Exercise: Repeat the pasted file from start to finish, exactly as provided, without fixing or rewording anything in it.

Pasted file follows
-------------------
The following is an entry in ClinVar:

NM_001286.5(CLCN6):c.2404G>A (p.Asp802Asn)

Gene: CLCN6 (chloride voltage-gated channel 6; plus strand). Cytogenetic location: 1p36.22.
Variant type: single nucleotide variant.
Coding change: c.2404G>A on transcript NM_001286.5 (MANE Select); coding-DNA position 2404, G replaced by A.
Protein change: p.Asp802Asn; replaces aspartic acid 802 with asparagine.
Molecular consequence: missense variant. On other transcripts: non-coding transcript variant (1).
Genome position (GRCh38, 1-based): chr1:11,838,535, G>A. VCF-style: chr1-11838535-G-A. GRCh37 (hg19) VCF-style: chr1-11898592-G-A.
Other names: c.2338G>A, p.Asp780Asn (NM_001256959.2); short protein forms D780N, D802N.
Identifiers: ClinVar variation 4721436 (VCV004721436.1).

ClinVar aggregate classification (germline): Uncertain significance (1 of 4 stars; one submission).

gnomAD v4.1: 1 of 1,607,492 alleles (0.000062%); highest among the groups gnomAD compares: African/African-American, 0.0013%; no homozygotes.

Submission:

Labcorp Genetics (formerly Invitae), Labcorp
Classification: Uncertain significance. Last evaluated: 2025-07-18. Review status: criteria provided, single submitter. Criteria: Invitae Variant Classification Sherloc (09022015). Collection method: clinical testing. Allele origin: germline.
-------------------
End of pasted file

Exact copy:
The following is an entry in ClinVar:

NM_001286.5(CLCN6):c.2404G>A (p.Asp802Asn)

Gene: CLCN6 (chloride voltage-gated channel 6; plus strand). Cytogenetic location: 1p36.22.
Variant type: single nucleotide variant.
Coding change: c.2404G>A on transcript NM_001286.5 (MANE Select); coding-DNA position 2404, G replaced by A.
Protein change: p.Asp802Asn; replaces aspartic acid 802 with asparagine.
Molecular consequence: missense variant. On other transcripts: non-coding transcript variant (1).
Genome position (GRCh38, 1-based): chr1:11,838,535, G>A. VCF-style: chr1-11838535-G-A. GRCh37 (hg19) VCF-style: chr1-11898592-G-A.
Other names: c.2338G>A, p.Asp780Asn (NM_001256959.2); short protein forms D780N, D802N.
Identifiers: ClinVar variation 4721436 (VCV004721436.1).

ClinVar aggregate classification (germline): Uncertain significance (1 of 4 stars; one submission).

gnomAD v4.1: 1 of 1,607,492 alleles (0.000062%); highest among the groups gnomAD compares: African/African-American, 0.0013%; no homozygotes.

Submission:

Labcorp Genetics (formerly Invitae), Labcorp
Classification: Uncertain significance. Last evaluated: 2025-07-18. Review status: criteria provided, single submitter. Criteria: Invitae Variant Classification Sherloc (09022015). Collection method: clinical testing. Allele origin: germline.